NKBA Opposing Subcontractor Disclosure Bill

by WOHe

NKBA Opposing Subcontractor Disclosure
Bill

Hackettstown, NJ The National Kitchen & Bath Association has
begun a letter-writing campaign aimed at opposing proposed New York
State legislation mandating the disclosure by home improvement
contractors of information about subcontractors working on projects
including kitchens and baths.

The letter-writing campaign, begun last month, encourages NKBA
members’ opposition to New York State Senate Bill 6072 by
Marcellino. That bill would add a provision to home improvement
contracts mandating contractors to disclose the name, address,
phone number and license number of all subcontractors providing
work on a project.

The NKBA claims such a provision will prove to be a major
administrative burden to kitchen and bath specialists and other
home improvement contractors, and will add to contractors’
costs.

The proposed legislation, “suggests that the use of
subcontractors by a home improvement contractor somehow
misrepresents the services a homeowner expects a contractor to
perform,” according to the Hackettstown, NJ-based NKBA, which
pointed out that most home improvements require several tradesmen
doing multiple tasks.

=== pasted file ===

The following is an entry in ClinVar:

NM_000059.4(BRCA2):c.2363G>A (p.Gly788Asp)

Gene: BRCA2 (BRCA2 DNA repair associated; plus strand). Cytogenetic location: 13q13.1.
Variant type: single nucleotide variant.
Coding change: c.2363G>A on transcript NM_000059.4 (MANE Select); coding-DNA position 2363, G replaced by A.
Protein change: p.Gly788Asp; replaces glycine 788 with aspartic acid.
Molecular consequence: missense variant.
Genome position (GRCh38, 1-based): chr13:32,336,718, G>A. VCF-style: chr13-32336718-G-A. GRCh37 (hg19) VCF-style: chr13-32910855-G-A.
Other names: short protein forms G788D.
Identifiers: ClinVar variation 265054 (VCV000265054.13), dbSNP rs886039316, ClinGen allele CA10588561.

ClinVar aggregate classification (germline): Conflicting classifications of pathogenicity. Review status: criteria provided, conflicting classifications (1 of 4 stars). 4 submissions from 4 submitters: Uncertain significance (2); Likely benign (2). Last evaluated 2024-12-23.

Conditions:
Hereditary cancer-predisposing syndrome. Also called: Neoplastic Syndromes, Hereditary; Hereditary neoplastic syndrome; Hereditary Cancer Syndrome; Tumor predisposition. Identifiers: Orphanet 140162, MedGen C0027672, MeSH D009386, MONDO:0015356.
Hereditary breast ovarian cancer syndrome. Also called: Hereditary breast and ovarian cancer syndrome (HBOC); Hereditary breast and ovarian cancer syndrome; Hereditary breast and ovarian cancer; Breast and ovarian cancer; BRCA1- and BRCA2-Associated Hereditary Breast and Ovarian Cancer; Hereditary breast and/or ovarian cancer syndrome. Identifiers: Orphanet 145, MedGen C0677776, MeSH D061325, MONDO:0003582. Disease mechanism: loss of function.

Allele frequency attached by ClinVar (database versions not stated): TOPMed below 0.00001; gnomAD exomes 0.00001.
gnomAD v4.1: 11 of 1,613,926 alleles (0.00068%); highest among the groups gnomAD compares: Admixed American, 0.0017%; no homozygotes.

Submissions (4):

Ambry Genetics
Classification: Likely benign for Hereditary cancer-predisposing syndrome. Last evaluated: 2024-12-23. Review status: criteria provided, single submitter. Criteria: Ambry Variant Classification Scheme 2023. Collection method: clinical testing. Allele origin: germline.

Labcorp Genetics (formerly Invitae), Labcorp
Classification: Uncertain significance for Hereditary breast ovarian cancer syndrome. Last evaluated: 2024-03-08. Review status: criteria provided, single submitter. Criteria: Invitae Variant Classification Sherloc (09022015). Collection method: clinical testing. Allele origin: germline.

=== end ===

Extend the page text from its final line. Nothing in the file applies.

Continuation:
“This is widely understood by homeowners,” the NKBA stated,
adding that homeowners have no contractual relationships with the
subcontractors on a particular home improvement project.

“Coordinating multiple subcontractors is the contractor’s
responsibility and function,” claimed the NKBA, pointing to several
potential problems with the proposed new law.

“At the signing of a contract (with the homeowner), the
contractor may not know all the subcontractors who will be used to
perform a specific function. Scheduling a subcontractor could
become an issue if the job is running ahead of schedule. Then
another subcontractor could be used if he is available. Some
contractors may be providing only off-site fabrication.”

These typical occurrences “would require numerous notices, and
increase contractors’ costs and administrative burdens,” the
association concluded.

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